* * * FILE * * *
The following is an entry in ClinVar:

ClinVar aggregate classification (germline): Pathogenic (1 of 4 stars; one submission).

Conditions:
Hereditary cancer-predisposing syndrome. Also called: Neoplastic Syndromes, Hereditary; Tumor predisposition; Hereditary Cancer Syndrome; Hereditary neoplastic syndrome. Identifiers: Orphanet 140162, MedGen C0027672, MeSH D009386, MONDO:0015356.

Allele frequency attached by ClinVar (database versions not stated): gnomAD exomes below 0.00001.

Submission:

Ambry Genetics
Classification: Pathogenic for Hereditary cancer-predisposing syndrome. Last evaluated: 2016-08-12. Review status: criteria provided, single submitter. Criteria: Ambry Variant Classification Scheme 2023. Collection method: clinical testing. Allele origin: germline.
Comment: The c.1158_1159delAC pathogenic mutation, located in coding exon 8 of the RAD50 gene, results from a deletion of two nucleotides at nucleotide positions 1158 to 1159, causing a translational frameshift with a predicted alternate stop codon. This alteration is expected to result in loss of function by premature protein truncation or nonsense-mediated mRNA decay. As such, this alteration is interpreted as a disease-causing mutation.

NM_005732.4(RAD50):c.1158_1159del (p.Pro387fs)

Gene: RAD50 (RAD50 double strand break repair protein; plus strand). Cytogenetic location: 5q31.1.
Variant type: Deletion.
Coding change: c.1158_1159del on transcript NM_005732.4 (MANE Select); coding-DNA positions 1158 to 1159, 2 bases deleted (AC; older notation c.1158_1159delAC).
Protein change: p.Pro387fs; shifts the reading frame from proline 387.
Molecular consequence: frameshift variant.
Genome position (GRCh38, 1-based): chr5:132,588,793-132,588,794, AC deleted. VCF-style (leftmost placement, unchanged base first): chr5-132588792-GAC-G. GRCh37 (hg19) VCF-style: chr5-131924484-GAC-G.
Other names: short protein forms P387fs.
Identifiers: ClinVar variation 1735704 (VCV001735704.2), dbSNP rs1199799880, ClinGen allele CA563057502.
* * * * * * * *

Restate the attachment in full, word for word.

The following is an entry in ClinVar:

ClinVar aggregate classification (germline): Pathogenic (1 of 4 stars; one submission).

Conditions:
Hereditary cancer-predisposing syndrome. Also called: Neoplastic Syndromes, Hereditary; Tumor predisposition; Hereditary Cancer Syndrome; Hereditary neoplastic syndrome. Identifiers: Orphanet 140162, MedGen C0027672, MeSH D009386, MONDO:0015356.

Allele frequency attached by ClinVar (database versions not stated): gnomAD exomes below 0.00001.

Submission:

Ambry Genetics
Classification: Pathogenic for Hereditary cancer-predisposing syndrome. Last evaluated: 2016-08-12. Review status: criteria provided, single submitter. Criteria: Ambry Variant Classification Scheme 2023. Collection method: clinical testing. Allele origin: germline.
Comment: The c.1158_1159delAC pathogenic mutation, located in coding exon 8 of the RAD50 gene, results from a deletion of two nucleotides at nucleotide positions 1158 to 1159, causing a translational frameshift with a predicted alternate stop codon. This alteration is expected to result in loss of function by premature protein truncation or nonsense-mediated mRNA decay. As such, this alteration is interpreted as a disease-causing mutation.

NM_005732.4(RAD50):c.1158_1159del (p.Pro387fs)

Gene: RAD50 (RAD50 double strand break repair protein; plus strand). Cytogenetic location: 5q31.1.
Variant type: Deletion.
Coding change: c.1158_1159del on transcript NM_005732.4 (MANE Select); coding-DNA positions 1158 to 1159, 2 bases deleted (AC; older notation c.1158_1159delAC).
Protein change: p.Pro387fs; shifts the reading frame from proline 387.
Molecular consequence: frameshift variant.
Genome position (GRCh38, 1-based): chr5:132,588,793-132,588,794, AC deleted. VCF-style (leftmost placement, unchanged base first): chr5-132588792-GAC-G. GRCh37 (hg19) VCF-style: chr5-131924484-GAC-G.
Other names: short protein forms P387fs.
Identifiers: ClinVar variation 1735704 (VCV001735704.2), dbSNP rs1199799880, ClinGen allele CA563057502.